Chilkat Valley News - Serving Haines and Klukwan, Alaska since 1966

Big Brothers Big Sisters stops local matches


March 22, 2018

Rosalie Loewen looks at the past files of volunteers and kids who have been a part of the organization. Kyle Clayton photo.

Citing reduced federal and state grant funding, Big Brothers Big Sisters of Alaska announced last week that the local office will stop matching local youth with adult mentors beginning May 31.

Haines is one of four rural communities where matches will end. Current matches will be maintained with support from the main office in Anchorage.

"Youth and volunteers currently matched in those communities will continue to receive support from BBBSAK as they have in the past," said BBBS of Alaska CEO Heather Harris. "The current staff has been given the opportunity to continue on a part-time basis and a dedicated staff specialist will be focused on serving the communities of Haines, Homer, Hoonah, and Sitka."

Harris told the CVN she's unsure if the BBBS board would restart the program in Haines even if the legislature voted to restore grant funding that has historically funded the program. "It's not a sustainable way to run a program, to base it off the coming and going of grant dollars. We would stay in the community if there was a stable source of funds."

Matches will continue in Anchorage, Fairbanks, Juneau and the Mat-Su Valley.

Haines' BBBS Volunteer Coordinator Rosalie Loewen has worked for the nonprofit for almost two years. "It's a big loss," Loewen said. "We just don't have that many programs that serve kids here, and really very few that target or focus on kids that we know are facing challenges. Big Brothers Big Sisters serves all kinds of kids, but we definitely prioritize, and a lot of our programs are really geared toward kids who survive trauma or face other challenges."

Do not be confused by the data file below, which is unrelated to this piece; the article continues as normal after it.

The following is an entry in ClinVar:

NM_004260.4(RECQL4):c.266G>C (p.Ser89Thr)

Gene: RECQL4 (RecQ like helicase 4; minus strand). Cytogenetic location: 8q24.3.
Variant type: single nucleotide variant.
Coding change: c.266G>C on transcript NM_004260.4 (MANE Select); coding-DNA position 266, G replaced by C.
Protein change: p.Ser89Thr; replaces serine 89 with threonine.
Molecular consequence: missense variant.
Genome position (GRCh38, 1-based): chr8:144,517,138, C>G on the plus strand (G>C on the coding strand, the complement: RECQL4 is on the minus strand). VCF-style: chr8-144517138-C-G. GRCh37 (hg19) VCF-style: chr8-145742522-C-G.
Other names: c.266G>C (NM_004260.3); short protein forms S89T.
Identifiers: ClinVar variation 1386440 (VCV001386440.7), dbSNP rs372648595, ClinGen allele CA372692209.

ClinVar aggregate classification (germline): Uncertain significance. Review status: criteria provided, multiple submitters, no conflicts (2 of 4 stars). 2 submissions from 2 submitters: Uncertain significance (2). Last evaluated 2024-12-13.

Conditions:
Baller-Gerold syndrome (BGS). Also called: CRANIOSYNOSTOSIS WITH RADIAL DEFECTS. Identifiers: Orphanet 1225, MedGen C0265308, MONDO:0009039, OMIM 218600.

She said the most important thing a person can do for a child who's had developmental trauma is to make sure they have healthy, positive relationships in their lives. Loewen said there are 19 paired "bigs" and "littles" in town, and three kids waiting for a match. "I'm absolutely determined to get them a match," Loewen said. "I think I'm going to have about a month left to do it."

She said she'll also do her best to register kids who aren't yet in the program, but want to be. "Come and ask," Loewen said. "It's OK to say 'I really think this person should be matched,' and I'll see what I can do. That's going to be my focus over the next four weeks."

Judy Ewald has been a big sister for 13 years who has had four matches since she began volunteering. She said she feels bad for kids who will miss that opportunity.

"I think it's a mistake that the state's Big Brothers Big Sisters is not going to support the smaller towns," Ewald said. "It's a great advantage for the kids because the ones who do have matches, they just get a different viewpoint on life. Kids are going to miss out on that."


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